["1", "0", "1"], ["0", "0", "0"], ["1", "0", "1"]
 Output:
4
 Reasoning: Each ‘1’ is an isolated island.
 Input:
Adjacent Islands
 Input:
["1", "0", "1", "1", "1"], ["1", "0", "1", "1", "0"], ["0", "0", "0", "0", "0"], ["1", "1", "0", "0", "1"]
 Output:
4
 Reasoning: Top left and top right are separate islands, bottom left and bottom right are separate islands.
 Input:
Complex Islands
LShaped Island
 Input:
["1", "0", "0"], ["1", "1", "0"], ["0", "1", "0"]
 Output:
1
 Reasoning: All ‘1’s are connected either horizontally or vertically.
 Input:
DonutShaped Island
 Input:
["1", "1", "1"], ["1", "0", "1"], ["1", "1", "1"]
 Output:
1
 Reasoning: The hole in the middle doesn’t break the island into two.
 Input:
Edge Cases
Maximum Size Grid, All Land
 Input: 300x300 grid of ‘1’
 Output:
1
 Reasoning: All land is connected, forming a single island.
Maximum Size Grid, All Water
 Input: 300x300 grid of ‘0’
 Output:
0
 Reasoning: No land to form an island.
By examining these cases, you should have a good understanding of how islands can be formed and what to watch for when solving the problem.
Visualizing these cases can be achieved by thinking of each grid as a map, where ‘1’ represents land and ‘0’ represents water. Imagine each cell as a square in a matrix, and adjacent cells are directly touching each other on their sides, not corners. Here’s how to visualize each of the cases:
Small Grids
Single Cell, Land
 A single dot on a blank canvas, representing a tiny island.
Single Cell, Water
 A blank canvas, no islands.
Rectangular Grids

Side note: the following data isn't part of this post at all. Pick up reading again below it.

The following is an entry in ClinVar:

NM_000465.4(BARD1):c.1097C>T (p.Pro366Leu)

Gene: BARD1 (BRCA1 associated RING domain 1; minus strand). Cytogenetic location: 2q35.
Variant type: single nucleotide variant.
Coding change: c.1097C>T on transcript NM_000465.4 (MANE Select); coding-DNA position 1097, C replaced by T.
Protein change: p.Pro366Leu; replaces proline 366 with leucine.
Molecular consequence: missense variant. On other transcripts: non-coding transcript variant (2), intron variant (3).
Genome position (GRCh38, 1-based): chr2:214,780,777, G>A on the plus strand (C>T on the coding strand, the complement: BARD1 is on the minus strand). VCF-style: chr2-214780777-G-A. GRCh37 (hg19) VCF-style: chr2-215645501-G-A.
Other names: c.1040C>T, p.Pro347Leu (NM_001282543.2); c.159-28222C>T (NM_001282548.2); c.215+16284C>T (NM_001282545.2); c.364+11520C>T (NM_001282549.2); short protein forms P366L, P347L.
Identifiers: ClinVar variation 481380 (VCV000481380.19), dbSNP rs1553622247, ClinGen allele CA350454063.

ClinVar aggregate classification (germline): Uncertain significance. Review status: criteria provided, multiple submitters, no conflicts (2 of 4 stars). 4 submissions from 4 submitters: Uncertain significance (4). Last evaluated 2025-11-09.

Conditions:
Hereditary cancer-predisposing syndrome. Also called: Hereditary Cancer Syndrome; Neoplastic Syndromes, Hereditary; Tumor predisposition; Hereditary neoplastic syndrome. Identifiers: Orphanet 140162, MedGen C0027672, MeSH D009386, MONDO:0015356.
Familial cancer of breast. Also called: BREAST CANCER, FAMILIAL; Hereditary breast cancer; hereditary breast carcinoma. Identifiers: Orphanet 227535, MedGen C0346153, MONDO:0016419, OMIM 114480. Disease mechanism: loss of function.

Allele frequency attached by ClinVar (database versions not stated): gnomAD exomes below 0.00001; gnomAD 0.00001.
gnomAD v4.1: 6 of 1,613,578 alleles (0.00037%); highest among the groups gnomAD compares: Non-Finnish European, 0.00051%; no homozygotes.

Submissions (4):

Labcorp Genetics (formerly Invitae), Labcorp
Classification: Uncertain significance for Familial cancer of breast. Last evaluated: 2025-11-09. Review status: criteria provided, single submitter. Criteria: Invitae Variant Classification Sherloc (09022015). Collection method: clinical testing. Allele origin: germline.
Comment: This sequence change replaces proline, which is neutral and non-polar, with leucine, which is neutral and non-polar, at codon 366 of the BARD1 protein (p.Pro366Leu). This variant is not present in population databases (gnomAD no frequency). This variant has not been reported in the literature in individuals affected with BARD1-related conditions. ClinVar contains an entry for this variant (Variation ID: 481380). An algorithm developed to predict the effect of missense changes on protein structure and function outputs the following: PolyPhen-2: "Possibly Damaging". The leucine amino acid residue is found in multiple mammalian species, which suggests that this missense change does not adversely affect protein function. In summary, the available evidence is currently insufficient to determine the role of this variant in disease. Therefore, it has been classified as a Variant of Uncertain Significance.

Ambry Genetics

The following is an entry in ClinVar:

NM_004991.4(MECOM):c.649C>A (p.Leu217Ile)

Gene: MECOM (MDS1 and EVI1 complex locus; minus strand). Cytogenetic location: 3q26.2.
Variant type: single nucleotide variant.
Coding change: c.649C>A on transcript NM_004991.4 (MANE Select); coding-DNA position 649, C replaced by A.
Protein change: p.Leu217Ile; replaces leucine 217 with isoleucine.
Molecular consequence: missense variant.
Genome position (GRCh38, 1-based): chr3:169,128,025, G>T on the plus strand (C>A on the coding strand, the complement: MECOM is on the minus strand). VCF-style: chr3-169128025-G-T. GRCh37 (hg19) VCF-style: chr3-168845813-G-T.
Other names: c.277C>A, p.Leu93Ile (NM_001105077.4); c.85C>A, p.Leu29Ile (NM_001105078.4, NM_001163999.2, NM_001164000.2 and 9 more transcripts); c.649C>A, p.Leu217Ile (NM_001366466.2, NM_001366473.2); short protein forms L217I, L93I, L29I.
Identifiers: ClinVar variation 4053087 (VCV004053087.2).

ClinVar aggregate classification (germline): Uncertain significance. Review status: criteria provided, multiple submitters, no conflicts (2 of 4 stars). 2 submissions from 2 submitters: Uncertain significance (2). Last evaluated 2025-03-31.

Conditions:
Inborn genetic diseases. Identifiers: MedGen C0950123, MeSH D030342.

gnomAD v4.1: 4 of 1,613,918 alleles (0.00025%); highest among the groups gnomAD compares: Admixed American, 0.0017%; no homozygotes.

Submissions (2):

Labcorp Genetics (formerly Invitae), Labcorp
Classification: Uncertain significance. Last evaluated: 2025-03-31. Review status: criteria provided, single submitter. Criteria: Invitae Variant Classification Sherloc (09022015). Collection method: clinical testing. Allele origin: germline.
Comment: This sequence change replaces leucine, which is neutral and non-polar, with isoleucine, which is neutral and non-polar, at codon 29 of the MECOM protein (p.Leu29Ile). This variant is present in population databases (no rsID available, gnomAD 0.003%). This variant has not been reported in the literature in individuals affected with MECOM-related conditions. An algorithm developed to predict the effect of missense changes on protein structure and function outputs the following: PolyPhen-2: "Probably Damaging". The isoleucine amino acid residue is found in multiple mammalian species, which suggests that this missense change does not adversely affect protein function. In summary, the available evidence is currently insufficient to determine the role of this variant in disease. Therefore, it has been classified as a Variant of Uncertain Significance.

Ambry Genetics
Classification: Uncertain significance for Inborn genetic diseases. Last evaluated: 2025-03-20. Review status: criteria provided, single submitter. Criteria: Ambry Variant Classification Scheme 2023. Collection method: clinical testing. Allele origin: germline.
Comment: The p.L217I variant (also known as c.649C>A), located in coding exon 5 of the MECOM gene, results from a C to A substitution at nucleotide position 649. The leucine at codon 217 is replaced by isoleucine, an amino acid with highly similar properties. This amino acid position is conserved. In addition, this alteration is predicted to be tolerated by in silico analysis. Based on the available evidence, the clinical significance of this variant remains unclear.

All Water
 Imagine a blank canvas, representing a sea with no land.
Single Row of Land
 Think of it as a straight line, representing a long and narrow island.
Disjoint Islands
Multiple Isolated Lands
 Picture four dots placed far apart from each other on a canvas, each representing a separate island.
Adjacent Islands
 Imagine two groups of dots, each group closely packed, but the two groups are far apart. Each group represents an island.
Complex Islands
LShaped Island
 Visualize an ‘L’ shape made out of dots, representing an Lshaped island.
DonutShaped Island
 Imagine a ring or a donut shape, representing an island with a lake in the middle.
Edge Cases
Maximum Size Grid, All Land
 Picture a large square canvas filled completely, representing a large island.
Maximum Size Grid, All Water
 Again, a blank canvas indicating an ocean with no islands.
Each visualization should give you a mental image of what the “map” looks like and how the islands are formed based on the adjacency of land cells.
Analyzing different cases offers the following key insights:
Small Grids Matter: Singlecell grids can serve as base cases for a recursive or iterative algorithm.
Shape Irrelevant: The shape of the landmass doesn’t matter; it can be a line, Lshape, or more complex. It’s the connectivity that defines an island.
Isolation is Key: Isolated groups of ‘1’s form distinct islands. Connectivity can be horizontal or vertical but not diagonal.
Water as Boundaries: A single contiguous landmass surrounded entirely by water forms one island. Water acts as a natural boundary.
Empty Space: A grid with all ‘0’s has no islands. This could be another base case or an early exit condition for the algorithm.